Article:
In The Presence of my Enemies by Gracia Burnham
Many of us probably don’t remember a lot that happened in 2011, besides the terrorist attack on the Twin Towers, but more did happen that year. In that same year, Muslim extremists also kidnapped a large group of people from a resort in the Philippines. In that group was a married missionary couple, Martin and Gracia Burnham.
The Burnhams had lived in the Philipines for many years serving as missionaries. Martin was a pilot who would fly supplies and people from mission to mission and Gracia raised their children and manned the communications to Martin while he was in flight. They had decided to go on a trip for their honeymoon to a resort, but the resort did not end up being a relaxing get away that the Burnhams had planned.
They were rounded up from sleep and held at gunpoint. Martin didn’t even have a shirt. They were put on a boat, then another boat. They finally made it to land, but were marched, mercilessly, and fed little. They would move locations very frequently. Illness was a common thing for the Burnhams. The captors, who identified with a Muslim extremist group, wanted ransom from all their captives. They went down the list of captives asking who could come up with what money. When the Burnhams told their captors they were American missionaries, who were rather poor, the captors told them that they would be last. They would be political prisoners.
The months went on and on. Some people were ransomed, but not Gracia and Martin. They were fed poorly. Martin was without his glasses and often saw everything blurry. Fellow captives were beheaded, some of the girls were taken as mistresses to the captors.
Over a year after the Burnhams were kidnapped, one other woman and the couple remained. Ultimately, Gracia got out alive, but without her beloved Martin.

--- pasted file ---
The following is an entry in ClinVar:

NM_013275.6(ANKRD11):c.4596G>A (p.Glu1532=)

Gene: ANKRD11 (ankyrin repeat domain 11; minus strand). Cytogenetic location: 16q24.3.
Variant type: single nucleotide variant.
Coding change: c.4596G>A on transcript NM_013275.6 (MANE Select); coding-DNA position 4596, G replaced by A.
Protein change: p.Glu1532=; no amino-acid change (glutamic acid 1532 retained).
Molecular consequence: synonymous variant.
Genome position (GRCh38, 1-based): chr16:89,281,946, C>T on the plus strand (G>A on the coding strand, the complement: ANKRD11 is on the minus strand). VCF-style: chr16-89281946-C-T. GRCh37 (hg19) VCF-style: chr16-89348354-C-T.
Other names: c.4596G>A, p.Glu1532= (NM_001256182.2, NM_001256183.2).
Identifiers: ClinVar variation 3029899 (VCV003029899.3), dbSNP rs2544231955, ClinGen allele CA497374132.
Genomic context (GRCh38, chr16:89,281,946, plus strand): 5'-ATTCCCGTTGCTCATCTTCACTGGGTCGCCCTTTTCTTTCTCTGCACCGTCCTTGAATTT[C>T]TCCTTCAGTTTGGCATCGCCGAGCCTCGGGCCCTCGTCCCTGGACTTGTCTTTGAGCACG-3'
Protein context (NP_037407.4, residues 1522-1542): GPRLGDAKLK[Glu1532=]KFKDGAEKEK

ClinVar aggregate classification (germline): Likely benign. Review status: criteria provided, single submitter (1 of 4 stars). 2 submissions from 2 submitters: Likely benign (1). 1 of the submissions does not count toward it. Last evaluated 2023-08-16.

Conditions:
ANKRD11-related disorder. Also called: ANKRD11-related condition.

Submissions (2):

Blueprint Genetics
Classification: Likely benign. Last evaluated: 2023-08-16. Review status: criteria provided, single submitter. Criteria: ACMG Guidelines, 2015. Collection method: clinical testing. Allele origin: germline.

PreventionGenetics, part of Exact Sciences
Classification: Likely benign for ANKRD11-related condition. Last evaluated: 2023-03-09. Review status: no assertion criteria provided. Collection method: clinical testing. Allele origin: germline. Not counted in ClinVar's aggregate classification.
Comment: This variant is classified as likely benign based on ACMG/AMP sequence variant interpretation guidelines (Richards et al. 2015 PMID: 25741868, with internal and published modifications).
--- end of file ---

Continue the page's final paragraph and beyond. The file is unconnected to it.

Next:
What I liked
Gracia’s story is harrowing. I cannot imagine being taken captive like that and then having to live like an animal for over a year. They were treated poorly and their captors believed what they did was right according to Islam. It just goes to show you that not everyone interprets religion correctly.
Gracia is much stronger in the situation than I would have been, I think. I’m stubborn, but I don’t know if I would have made it out alive. It’s so silly that someone would take another person.
What I didn’t like
I tried to find out more information about what happened to Gracia afterwards. I know she does some speaking events and there is a mission set up in honor of Gracia and her husband, Martin, but I don’t know a lot more than that. I really wanted to know how Gracia fared after all of this. The book seems to end rather abruptly. In biographies and memoirs, I like to have a little bit of a follow-up.
Gracia is certainly an admirable woman.
Would you have survived being captive for over a year in the jungle?
What do you think about groups who interpret religion to the detriment of anyone who isn’t as “devout” as they are?